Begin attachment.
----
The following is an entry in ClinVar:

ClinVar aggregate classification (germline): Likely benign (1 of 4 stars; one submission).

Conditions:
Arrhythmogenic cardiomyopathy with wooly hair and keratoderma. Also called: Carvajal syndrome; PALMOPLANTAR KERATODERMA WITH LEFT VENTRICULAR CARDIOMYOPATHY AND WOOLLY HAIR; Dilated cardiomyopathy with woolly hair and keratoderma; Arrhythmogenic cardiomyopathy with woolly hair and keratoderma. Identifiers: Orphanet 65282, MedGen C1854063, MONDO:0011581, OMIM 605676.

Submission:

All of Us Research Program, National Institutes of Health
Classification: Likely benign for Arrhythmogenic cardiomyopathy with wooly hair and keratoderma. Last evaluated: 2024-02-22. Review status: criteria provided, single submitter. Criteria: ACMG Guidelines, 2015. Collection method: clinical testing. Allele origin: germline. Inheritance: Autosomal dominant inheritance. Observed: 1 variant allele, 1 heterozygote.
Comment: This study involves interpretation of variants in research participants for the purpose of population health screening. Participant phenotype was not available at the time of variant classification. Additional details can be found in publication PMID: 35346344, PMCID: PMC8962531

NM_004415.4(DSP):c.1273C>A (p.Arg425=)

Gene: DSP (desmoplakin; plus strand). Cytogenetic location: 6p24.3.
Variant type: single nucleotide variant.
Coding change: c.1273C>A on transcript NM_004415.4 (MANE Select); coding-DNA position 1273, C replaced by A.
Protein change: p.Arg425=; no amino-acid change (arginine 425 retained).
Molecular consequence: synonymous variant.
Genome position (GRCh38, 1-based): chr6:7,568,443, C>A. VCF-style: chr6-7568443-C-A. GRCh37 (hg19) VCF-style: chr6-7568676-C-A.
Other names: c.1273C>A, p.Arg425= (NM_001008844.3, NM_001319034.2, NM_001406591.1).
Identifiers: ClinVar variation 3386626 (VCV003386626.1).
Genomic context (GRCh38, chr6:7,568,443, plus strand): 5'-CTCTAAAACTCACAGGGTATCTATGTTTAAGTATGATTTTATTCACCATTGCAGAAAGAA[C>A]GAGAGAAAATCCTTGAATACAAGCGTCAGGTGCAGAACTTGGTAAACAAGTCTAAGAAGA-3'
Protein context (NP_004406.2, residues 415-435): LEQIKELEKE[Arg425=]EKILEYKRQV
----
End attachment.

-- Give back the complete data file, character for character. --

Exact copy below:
The following is an entry in ClinVar:

ClinVar aggregate classification (germline): Likely benign (1 of 4 stars; one submission).

Conditions:
Arrhythmogenic cardiomyopathy with wooly hair and keratoderma. Also called: Carvajal syndrome; PALMOPLANTAR KERATODERMA WITH LEFT VENTRICULAR CARDIOMYOPATHY AND WOOLLY HAIR; Dilated cardiomyopathy with woolly hair and keratoderma; Arrhythmogenic cardiomyopathy with woolly hair and keratoderma. Identifiers: Orphanet 65282, MedGen C1854063, MONDO:0011581, OMIM 605676.

Submission:

All of Us Research Program, National Institutes of Health
Classification: Likely benign for Arrhythmogenic cardiomyopathy with wooly hair and keratoderma. Last evaluated: 2024-02-22. Review status: criteria provided, single submitter. Criteria: ACMG Guidelines, 2015. Collection method: clinical testing. Allele origin: germline. Inheritance: Autosomal dominant inheritance. Observed: 1 variant allele, 1 heterozygote.
Comment: This study involves interpretation of variants in research participants for the purpose of population health screening. Participant phenotype was not available at the time of variant classification. Additional details can be found in publication PMID: 35346344, PMCID: PMC8962531

NM_004415.4(DSP):c.1273C>A (p.Arg425=)

Gene: DSP (desmoplakin; plus strand). Cytogenetic location: 6p24.3.
Variant type: single nucleotide variant.
Coding change: c.1273C>A on transcript NM_004415.4 (MANE Select); coding-DNA position 1273, C replaced by A.
Protein change: p.Arg425=; no amino-acid change (arginine 425 retained).
Molecular consequence: synonymous variant.
Genome position (GRCh38, 1-based): chr6:7,568,443, C>A. VCF-style: chr6-7568443-C-A. GRCh37 (hg19) VCF-style: chr6-7568676-C-A.
Other names: c.1273C>A, p.Arg425= (NM_001008844.3, NM_001319034.2, NM_001406591.1).
Identifiers: ClinVar variation 3386626 (VCV003386626.1).
Genomic context (GRCh38, chr6:7,568,443, plus strand): 5'-CTCTAAAACTCACAGGGTATCTATGTTTAAGTATGATTTTATTCACCATTGCAGAAAGAA[C>A]GAGAGAAAATCCTTGAATACAAGCGTCAGGTGCAGAACTTGGTAAACAAGTCTAAGAAGA-3'
Protein context (NP_004406.2, residues 415-435): LEQIKELEKE[Arg425=]EKILEYKRQV